Scenes From Josey, Good Records and Spinster’s Record Store Day Parties.
Continuing the upward trend, 2015 marked the tenth straight year of vinyl sales growing. It’s an especially interesting phenomenon given that Kanye West’s The Life of Pablo recently became the first album to hit No. 1 on Billboard based on album streams rather than physical album sales.
But Saturday’s ninth annual Record Store Day was just the latest reminder that albums aren’t dead just yet. Quite the opposite. In fact, in Dallas, things are pretty clearly improving — so much so that the mighty Good Records no longer singularly corners the market on RSD parties like it once did. To wit, there were parties at record stores all over town — Josey Records and Spinster were just two other parties we hit up in addition to Good’s — plus celebrations at a few other shops and venues, like Crown and Harp and Epocha, that started joining in on the fun for themselves this year.
Still, everywhere we went was pretty lively. More folks wanting to buy records while catching intimate sets from folks like Kurt Vile and Justin Townes Earle? That just means more brick-and-mortar record shops that the local economy can indeed support, it would appear.
More specifically, here’s what Saturday looked like up close, in the form of dispatches and photos from the affairs at Good, Josey and Spinster. Each one, we think, was able to put its own spin on how it marked the holiday. — Cory Graves
In between rows of merchandise, customers were able to check out a vast selection of 45s displayed carefully on the ground or take a breather on any of the numerous seating options throughout the store. The record listening station was rarely left empty, as person after person filled each available opening with fistfuls of vinyl to check out. The extra space also allowed for amenities like a bar serving brews for the 21-and-up crowd.
Live musicians and DJ sets took turns setting the atmosphere for the wide array of audiophiles roaming the store, while a screen printer cranked out T-shirts featuring the Josey Records logo. For a nosh factor, Samson’s Gourmet Hot Dogs was on site to satisfy the hungry audiophiles. But, above all of the perks that a space like Josey Records can provide, the extensive selection remains the most important, as more than 340 titles were added just for Record Store Day. — Porttia Portis
But a decade of throwing the same bash well means people are expecting a good time and ready to make on happen even in the face of adversity, even if a few things were different this time through.
For instance? Well, there were a hell of a lot of kids hanging out — more than usual — and they were all front-row, even, really taking in the performances happening on the famed AstroTurf stage. Later in the afternoon, it became apparent they were big fans of Marathons & Unicorns, the Denton act made up of Midlake keyboardist Eric Nichelson on guitar and his two sons, Owen and Tate, on the drums. Kids supporting kids is a cool thing to see.
Also cool? All vinyl specials for the day were beautifully reworked this year to sit on the back wall, making them easier to browse.
One couldn’t help but notice that the aisles weren’t as difficult to navigate as they had been in years past, though. The store just wasn’t that crowded; in the past, Good Records has been the spot to get your Record Store Day deals, see hours’ worth of free shows and enjoy a good time. This year just seemed calmer. We blame the construction.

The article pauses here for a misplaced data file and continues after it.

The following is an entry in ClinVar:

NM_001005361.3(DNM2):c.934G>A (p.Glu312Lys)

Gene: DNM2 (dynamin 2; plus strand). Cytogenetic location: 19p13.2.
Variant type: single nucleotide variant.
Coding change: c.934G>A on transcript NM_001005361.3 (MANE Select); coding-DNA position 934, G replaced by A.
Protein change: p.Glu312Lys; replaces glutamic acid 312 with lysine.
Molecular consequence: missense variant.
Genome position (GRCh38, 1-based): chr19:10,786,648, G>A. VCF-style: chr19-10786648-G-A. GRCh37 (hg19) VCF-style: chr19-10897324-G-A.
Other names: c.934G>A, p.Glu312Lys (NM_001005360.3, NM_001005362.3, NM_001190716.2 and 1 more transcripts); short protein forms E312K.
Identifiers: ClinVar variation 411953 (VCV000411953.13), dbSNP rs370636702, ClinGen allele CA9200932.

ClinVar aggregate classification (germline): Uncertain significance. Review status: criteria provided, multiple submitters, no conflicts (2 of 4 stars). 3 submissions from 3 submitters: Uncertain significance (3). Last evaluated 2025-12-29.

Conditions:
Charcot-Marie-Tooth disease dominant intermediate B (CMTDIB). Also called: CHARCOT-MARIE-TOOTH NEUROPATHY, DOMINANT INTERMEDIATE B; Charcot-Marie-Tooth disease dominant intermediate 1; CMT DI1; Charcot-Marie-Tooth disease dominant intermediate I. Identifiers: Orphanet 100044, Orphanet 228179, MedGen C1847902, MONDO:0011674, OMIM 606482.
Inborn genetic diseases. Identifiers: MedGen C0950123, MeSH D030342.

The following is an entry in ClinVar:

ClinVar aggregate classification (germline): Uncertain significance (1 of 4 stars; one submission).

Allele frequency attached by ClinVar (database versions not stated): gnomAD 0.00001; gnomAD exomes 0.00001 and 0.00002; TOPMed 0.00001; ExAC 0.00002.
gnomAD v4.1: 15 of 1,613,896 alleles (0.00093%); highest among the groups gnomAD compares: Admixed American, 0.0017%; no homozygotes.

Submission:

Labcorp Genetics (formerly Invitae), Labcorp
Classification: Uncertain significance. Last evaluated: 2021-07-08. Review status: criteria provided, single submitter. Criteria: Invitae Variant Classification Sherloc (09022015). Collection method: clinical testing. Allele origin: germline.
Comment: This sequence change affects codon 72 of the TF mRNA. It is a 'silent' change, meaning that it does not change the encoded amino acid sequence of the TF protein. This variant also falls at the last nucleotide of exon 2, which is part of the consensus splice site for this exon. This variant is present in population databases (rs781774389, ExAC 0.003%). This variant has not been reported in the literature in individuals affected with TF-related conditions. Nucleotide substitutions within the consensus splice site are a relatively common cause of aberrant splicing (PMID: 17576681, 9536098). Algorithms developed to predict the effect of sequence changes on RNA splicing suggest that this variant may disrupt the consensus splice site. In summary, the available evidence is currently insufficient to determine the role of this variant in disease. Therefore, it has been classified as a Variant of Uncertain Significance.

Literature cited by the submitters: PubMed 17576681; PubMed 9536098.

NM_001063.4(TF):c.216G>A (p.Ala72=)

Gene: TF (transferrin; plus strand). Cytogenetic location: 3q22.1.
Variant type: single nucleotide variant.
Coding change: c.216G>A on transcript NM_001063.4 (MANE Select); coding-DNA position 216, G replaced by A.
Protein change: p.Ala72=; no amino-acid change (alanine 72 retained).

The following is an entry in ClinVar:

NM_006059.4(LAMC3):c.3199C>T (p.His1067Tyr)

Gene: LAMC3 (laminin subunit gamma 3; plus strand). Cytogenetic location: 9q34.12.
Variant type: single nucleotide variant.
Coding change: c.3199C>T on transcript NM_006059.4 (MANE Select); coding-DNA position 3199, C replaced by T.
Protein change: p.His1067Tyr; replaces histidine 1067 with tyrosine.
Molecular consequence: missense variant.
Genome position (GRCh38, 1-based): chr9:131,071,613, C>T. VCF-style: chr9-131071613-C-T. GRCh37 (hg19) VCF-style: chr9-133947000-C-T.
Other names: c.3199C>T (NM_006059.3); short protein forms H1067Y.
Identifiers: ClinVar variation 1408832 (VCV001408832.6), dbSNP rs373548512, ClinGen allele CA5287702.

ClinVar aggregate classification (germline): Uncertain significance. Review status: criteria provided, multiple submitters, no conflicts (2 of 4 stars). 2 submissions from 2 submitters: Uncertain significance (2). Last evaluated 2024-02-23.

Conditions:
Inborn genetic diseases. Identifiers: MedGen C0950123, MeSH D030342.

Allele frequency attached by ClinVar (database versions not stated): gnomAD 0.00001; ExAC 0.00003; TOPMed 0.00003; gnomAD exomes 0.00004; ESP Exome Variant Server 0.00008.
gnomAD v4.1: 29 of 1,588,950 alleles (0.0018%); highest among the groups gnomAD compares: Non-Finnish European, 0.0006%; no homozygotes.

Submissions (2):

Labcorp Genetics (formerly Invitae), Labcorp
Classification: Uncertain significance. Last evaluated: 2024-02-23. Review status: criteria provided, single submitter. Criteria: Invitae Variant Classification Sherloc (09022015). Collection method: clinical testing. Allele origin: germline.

Even so, owner Chris Penn tells us sales at the spot were up for its 10th straight RSD year. And the store was for sure thick with fans during peak performances from Kurt Vile, Bobby Sessions and Sarah Jaffe.
Overall, business was good, all performances were energetic and on-point, and the party at Dallas’ top Record Store Day venue went on. — Heather Abbott
“It’s our biggest day of the year,” Grover says. “It’s not like over at Good Records — things are a little more chill on this side of the river. We’re excited to share this day with the community.”
Adorned with red and black balloons, re-purposed wine box crates were filled with special-release vinyl. To mark the occasion, a full line-up of local talent was punctuated by a raffle for a pair of Audioengine A2+ speakers and some Four Corner’s Local Buzz was served on tap.
But if you arrived for the first set at 11 a.m. expecting to have your pick of the loot, then you arrived about three hours too late. At least a dozen hardcore vinyl hunters were waiting for the door to open at 8 a.m. to snatch up RSD exclusive releases like the Deftones b-sides and rarities LP or Lush’s box set.
The festivities progressed at an easy pace that fell much in line with the vibe neighborhood. People wandered in after coffee at Davis Street Espresso to the soulful sounds of Kirk Thurmond. Hip vinyl enthusiasts methodically sifted through crates as DJ Sober spun a collection of funky R&B jams. A few obviously cool parents with kids still in soccer uniforms walk in as 88 Killa started into his mid-tempo flows. The appreciative staff thanked patrons for their support as they left with armfuls of records.
Grover was right when he said Spinster’s Record Store Day would be different from the parking lot party on Greenville: The energy in his store held steady at a simmer throughout the afternoon, never fully boiling over or going cold. — Hayden Bernstein
Josey Records photos by Karlo X. Ramos, Good Records photos by Heather Abbott and Karlo X. Ramos, and Spinster Records photos by Hayden Bernstein.